containers2clinics.jpg

Liz writes in with information about an innovative new project to convert surplus shipping containers into medical clinics for people in the developing world. As it turns out, shipping containers are a pretty useful even if they aren’t shipping stuff around.

A shipping container, once retrofitted for use as a health clinic, is a durable, standardized, adaptable, secure structure with significant potential for replication and consistency in care. The interior of an industrial shipping container can be renovated to allow space for a small consultation room, a small laboratory, an office for staff, and storage and inventory space. Modified for ventilation, light, and utility connections, a container clinic provides a personalized, local-level venue for community members to seek treatment services or preventive health education.

In many places, shipping containers are used as stores, cellular based phone access points and more. Once they have delivered their goodies, sometimes they can have a long and useful life by staying in place.

The Container Clinic can be organized as a stand-alone structure, or to complement and improve services and capacity adjacent to an existing structure – health facility, community center, school, or church. The container clinic functions as a gathering place for community members providing robust health education programming to address a multiplicity of community health concerns including prevention of disease transmission, sexual health, gender relations, women’s health, antenatal care and eldercare.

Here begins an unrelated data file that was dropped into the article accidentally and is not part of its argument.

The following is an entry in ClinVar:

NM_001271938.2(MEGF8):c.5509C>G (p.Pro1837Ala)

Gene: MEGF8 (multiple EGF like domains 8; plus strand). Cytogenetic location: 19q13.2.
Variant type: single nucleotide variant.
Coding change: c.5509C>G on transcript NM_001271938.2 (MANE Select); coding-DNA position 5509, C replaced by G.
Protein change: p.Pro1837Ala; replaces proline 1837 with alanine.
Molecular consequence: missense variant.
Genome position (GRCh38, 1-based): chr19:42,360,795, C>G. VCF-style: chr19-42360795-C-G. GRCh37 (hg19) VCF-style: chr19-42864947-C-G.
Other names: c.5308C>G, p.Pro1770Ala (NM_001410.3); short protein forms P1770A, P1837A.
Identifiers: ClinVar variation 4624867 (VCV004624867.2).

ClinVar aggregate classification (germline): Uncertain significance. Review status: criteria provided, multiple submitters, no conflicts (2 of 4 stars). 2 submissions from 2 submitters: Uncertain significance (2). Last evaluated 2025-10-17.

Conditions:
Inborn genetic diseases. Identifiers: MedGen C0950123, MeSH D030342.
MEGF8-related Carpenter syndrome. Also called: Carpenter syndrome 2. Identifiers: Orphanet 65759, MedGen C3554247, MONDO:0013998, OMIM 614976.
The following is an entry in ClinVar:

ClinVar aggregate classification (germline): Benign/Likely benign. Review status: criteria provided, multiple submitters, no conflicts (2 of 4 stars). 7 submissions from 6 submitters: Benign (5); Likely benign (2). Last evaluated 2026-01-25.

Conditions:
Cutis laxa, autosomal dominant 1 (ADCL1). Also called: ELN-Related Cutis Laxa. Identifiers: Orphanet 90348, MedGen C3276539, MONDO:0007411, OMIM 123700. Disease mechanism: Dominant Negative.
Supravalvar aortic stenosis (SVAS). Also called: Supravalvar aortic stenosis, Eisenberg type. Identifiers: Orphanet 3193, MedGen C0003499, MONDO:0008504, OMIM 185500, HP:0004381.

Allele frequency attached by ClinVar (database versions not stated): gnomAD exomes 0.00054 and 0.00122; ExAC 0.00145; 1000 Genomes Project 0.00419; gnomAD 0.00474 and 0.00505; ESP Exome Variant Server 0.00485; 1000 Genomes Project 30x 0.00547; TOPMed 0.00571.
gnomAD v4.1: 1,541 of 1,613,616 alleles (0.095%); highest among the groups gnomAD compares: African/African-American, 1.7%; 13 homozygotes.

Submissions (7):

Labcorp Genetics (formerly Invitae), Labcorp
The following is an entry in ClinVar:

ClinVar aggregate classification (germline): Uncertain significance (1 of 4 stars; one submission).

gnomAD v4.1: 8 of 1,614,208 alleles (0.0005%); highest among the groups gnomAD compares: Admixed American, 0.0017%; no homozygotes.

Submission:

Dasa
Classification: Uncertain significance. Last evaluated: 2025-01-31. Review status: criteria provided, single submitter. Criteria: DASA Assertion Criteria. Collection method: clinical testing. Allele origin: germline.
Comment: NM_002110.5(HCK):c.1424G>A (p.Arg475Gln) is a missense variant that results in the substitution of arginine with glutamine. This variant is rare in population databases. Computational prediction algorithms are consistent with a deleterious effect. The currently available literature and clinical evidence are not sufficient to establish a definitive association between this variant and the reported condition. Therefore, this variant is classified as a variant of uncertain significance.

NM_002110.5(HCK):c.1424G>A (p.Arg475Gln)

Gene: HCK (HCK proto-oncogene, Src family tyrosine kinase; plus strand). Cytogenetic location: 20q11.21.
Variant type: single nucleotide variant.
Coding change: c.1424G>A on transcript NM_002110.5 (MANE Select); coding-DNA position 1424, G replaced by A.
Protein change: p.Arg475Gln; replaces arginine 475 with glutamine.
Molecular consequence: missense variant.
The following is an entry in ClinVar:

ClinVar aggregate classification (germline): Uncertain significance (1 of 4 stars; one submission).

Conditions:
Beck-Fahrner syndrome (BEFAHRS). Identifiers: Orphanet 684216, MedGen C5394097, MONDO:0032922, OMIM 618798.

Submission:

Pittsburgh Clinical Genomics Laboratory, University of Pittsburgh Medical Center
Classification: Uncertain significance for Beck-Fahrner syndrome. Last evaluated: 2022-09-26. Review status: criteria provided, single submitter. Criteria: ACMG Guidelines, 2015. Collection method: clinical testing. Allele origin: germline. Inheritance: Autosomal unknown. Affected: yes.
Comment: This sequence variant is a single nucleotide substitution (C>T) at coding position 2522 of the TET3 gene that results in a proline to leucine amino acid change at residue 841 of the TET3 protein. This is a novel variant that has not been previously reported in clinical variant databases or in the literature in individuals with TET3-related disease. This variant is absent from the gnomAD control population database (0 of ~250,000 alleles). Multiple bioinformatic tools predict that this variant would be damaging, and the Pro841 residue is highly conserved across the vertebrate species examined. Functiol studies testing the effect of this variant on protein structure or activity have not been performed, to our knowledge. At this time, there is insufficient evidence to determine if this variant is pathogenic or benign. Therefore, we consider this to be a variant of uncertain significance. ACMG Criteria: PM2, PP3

By providing a shelter for the patients, medical staff and equipment Containers 2 Clincs hopes to make a dent in the pressing needs of those less fortunate. Their Facebook group has some more information and community around the project.

What is the most amazing thing you have seen done with a shipping container? Join us in the comments and add your photos and video to the MAKE Flickr pool.

Chris Connors

Chris Connors

Making things is the best way to learn about our world.


  • vanzilla

    Hi everibody,

    I’m living in Nouméa in new caledonia and 2 years ago the territorial hospital has been extended by a system similar.90 beds were added by this “operation”

    Thÿ

  • KagetsukiRei

    Here in Japan shipping container modification is actually an active business. You see them used as mobile offices sometimes, but more often the modifications are not immediately apparent or apparent at all to the naked eye. I’d say the most common use I know of is Karaoke rooms, if you’ve ever seen a large karaoke building going up (or being torn down) you’ll notice they stack the containers and then put temporary walls around the outside. I guess they containers are relatively sound proof. They are also often modified and placed inside buildings during construction to create shelter rooms. I’ve also seen rental storage facilities that used an automated elevator like system to bring down your container from a tower of containers in slots, sort of like those parking garages where you put your car on a rack and an elevator takes it up and stores it in a compartment in a high-rise like building, only much bigger and slower. The other use that immediately comes to mind I have seen in America too; portable offices that are placed on construction sights.

  • Kennedy

    While not re-purposing a container, the BBC have quite a nice project where they have fitted a container (The Box) with a GPS tracker and have been tracking its journey around the world as means of understanding globalisation and world trade.

    Some good background material on containers and a PDF of a card model so you can make your own BBC box.

    See

    http://news.bbc.co.uk/1/hi/in_depth/business/2008/the_box/default.stm

    Kennedy

  • izmir evden eve

    Thank You..
    izmir evden eve